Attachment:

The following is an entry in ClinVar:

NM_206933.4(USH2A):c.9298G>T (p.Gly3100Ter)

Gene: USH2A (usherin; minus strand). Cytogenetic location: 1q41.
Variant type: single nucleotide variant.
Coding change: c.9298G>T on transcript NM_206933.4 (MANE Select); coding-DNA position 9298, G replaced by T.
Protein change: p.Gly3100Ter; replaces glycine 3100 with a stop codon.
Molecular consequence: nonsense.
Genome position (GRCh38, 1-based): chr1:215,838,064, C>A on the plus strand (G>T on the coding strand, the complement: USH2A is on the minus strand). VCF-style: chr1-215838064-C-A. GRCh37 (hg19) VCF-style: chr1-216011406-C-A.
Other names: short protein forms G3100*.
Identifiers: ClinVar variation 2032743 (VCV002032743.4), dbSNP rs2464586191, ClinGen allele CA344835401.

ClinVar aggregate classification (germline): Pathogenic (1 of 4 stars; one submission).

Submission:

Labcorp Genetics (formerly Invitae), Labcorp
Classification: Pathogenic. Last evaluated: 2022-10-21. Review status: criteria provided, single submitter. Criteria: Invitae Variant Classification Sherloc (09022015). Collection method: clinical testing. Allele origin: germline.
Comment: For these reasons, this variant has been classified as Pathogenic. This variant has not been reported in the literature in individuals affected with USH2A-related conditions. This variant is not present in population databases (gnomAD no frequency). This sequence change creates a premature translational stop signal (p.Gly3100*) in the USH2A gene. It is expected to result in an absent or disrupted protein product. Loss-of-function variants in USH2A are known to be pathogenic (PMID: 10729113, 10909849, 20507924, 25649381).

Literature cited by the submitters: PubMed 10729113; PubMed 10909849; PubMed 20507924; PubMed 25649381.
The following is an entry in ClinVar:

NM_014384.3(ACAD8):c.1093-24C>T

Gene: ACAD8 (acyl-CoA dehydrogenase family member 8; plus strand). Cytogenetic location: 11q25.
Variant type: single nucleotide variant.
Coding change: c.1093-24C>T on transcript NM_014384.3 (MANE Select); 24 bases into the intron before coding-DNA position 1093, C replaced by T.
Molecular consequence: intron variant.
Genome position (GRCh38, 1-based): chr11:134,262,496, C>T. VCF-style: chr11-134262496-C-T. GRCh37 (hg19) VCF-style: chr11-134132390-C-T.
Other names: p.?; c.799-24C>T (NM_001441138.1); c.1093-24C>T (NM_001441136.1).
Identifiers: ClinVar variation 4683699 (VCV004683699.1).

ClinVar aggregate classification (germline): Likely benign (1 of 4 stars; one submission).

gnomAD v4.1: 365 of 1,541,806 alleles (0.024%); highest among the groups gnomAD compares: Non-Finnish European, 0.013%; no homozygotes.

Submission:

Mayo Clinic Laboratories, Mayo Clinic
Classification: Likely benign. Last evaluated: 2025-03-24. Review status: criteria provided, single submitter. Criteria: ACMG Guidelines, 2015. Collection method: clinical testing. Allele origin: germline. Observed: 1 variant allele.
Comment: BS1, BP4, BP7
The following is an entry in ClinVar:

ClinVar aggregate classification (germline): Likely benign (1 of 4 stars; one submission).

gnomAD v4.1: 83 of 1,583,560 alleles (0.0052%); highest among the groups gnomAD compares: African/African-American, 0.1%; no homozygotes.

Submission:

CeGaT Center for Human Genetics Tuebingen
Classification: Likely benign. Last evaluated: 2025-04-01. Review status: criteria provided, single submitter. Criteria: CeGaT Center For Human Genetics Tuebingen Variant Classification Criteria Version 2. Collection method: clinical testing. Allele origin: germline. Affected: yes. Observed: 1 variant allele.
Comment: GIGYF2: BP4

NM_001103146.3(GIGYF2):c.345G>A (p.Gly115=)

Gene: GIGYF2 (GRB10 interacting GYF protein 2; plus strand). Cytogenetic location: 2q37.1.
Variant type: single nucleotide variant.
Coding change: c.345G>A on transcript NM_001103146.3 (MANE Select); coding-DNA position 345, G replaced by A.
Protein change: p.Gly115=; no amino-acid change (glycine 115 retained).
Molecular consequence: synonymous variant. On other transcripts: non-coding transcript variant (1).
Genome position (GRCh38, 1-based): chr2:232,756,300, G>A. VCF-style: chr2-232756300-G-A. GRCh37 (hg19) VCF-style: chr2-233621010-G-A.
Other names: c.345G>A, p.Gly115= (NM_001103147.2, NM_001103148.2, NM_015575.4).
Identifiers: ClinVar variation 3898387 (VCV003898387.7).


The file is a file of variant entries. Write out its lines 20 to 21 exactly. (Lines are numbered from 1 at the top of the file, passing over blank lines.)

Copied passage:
Variant type: single nucleotide variant.
Coding change: c.1093-24C>T on transcript NM_014384.3 (MANE Select); 24 bases into the intron before coding-DNA position 1093, C replaced by T.